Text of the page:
A study published this week in the journal Neurology connects poor sleep with dementia. Researchers studied 321 people from the Framingham Heart Study (FHS) who participated in the Sleep Heart Health Study between 1995 and 1998, and who were over 60 years old at the time. They followed these participants for 19 years, and 32 of them developed dementia during this time. Of those, 24 people were diagnosed with Alzheimer’s disease.
“After adjustments for age and sex, lower REM sleep percentage and longer REM sleep latency were both associated with a higher risk of incident dementia,” the researchers wrote. “Each percentage reduction in REM sleep was associated with approximately a 9 percent increase in the risk of incident dementia.”
Translation: Disordered sleep may be related to dementia in some way, possibly as a predictor of Alzheimer’s disease.
“Our findings point to REM sleep as a predictor of dementia,” Matthew Pase Ph.D. from the Boston University School of Medicine, who helped lead the study, told NBC News. “The next step will be to determine why lower REM sleep predicts a greater risk of dementia.”
The Alzheimer’s Association says an estimated 5.5 million Americans have Alzheimer’s disease, which is a chronic neurodegenerative disease that cannot be cured. Early symptoms include short-term memory loss, disorientation, mood swings, and issues with language.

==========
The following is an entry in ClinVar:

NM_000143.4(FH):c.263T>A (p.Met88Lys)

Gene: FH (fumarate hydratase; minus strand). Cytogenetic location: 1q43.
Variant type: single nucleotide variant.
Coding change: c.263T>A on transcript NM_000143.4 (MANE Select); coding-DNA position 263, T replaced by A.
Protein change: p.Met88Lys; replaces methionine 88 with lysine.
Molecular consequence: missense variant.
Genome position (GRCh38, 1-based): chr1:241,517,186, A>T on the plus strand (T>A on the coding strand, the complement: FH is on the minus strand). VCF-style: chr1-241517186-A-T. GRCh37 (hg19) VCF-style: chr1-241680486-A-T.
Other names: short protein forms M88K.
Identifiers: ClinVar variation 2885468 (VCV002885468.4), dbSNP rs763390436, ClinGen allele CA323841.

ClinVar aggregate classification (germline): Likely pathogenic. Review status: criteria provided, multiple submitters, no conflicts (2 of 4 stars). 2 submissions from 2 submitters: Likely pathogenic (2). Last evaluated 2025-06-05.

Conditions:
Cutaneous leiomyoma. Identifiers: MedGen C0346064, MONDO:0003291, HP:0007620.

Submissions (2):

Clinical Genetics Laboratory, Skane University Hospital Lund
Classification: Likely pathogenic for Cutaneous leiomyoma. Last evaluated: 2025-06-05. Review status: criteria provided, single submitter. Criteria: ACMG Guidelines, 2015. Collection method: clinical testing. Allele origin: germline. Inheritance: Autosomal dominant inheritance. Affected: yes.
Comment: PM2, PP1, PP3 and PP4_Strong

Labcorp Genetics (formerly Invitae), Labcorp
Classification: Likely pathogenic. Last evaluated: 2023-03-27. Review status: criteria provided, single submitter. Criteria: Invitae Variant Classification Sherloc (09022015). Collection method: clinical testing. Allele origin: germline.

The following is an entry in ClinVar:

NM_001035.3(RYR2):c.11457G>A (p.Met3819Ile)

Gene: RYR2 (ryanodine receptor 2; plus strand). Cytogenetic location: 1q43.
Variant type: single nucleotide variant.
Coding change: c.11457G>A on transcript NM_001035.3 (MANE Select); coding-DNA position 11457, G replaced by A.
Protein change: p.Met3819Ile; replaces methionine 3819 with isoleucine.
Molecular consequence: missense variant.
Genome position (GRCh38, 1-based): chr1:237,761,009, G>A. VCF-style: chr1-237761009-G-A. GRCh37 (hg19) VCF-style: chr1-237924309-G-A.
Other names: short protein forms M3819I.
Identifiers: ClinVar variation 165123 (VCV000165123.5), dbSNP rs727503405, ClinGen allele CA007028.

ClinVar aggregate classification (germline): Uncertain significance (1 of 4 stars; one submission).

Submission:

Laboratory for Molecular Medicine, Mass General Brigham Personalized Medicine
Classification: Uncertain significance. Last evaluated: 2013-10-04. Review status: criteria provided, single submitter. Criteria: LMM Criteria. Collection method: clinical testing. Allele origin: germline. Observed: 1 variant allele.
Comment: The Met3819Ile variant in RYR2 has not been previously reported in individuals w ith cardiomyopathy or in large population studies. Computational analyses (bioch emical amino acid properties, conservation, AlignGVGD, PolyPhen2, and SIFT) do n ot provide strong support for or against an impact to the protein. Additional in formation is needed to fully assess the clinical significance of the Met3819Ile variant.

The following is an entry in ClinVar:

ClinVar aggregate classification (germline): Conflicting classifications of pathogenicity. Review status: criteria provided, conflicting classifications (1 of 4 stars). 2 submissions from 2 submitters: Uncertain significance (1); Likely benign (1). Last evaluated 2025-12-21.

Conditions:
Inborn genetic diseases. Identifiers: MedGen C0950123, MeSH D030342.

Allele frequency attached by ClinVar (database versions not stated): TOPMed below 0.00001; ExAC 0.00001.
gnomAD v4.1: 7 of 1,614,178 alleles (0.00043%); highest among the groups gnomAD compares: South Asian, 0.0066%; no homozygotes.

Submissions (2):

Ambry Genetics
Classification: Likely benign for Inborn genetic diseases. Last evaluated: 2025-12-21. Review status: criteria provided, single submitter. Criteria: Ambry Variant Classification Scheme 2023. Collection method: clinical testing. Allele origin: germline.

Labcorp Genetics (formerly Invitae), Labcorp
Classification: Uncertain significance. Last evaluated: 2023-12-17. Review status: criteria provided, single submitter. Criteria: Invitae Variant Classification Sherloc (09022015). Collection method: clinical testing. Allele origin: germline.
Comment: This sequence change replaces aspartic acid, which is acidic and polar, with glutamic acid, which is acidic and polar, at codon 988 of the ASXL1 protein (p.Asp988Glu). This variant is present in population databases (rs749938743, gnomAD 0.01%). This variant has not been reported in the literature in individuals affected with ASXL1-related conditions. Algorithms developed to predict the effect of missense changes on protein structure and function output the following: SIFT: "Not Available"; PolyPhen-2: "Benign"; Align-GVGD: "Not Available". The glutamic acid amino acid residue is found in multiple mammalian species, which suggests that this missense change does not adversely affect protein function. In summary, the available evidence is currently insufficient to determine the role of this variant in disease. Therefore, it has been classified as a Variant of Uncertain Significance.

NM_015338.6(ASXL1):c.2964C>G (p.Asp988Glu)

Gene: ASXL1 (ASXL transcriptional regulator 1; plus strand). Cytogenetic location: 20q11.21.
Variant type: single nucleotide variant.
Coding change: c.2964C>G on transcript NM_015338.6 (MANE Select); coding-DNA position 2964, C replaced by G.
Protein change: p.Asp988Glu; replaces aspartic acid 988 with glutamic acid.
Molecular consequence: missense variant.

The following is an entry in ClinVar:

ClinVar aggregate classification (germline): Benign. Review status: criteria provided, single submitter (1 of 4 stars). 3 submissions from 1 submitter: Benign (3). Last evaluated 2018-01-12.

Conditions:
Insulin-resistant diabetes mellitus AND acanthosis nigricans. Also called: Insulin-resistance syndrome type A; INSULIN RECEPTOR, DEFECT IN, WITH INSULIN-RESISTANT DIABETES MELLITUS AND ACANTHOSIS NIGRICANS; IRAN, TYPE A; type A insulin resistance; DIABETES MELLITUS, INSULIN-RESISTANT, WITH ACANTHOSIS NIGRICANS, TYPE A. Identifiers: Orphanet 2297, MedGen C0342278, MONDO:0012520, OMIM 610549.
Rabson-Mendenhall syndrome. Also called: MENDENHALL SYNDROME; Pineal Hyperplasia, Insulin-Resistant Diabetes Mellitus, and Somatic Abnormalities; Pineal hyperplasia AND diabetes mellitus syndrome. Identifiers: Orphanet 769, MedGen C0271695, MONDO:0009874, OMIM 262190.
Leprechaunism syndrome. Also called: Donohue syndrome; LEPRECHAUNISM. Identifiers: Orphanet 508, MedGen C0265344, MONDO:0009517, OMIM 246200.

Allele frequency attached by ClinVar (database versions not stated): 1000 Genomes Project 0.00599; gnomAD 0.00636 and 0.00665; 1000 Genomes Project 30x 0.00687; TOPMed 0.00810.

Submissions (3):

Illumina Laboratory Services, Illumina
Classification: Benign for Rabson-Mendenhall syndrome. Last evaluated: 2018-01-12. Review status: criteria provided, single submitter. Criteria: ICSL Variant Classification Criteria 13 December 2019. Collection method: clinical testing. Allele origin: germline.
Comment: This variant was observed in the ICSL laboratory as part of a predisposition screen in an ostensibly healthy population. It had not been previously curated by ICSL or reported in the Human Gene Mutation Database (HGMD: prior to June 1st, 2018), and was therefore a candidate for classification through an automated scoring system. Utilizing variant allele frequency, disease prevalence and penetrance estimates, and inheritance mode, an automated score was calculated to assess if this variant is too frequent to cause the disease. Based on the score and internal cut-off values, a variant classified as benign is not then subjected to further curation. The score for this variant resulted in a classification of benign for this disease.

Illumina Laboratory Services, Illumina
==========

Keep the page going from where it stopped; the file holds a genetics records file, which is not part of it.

Scientists still aren’t sure what causes the disease, though research suggests there may be a genetic component.
The Alzheimer’s Association website explains that “many people with Alzheimer’s experience changes in their sleep patterns,” including difficulty sleeping and increased propensity for daytime napping. “Many older adults without dementia also notice changes in their sleep, but these disturbances occur more frequently and tend to be more severe in Alzheimer’s,” they note. The association advises that patients try non-drug coping remedies first, and only use sleep medication as a last resort.
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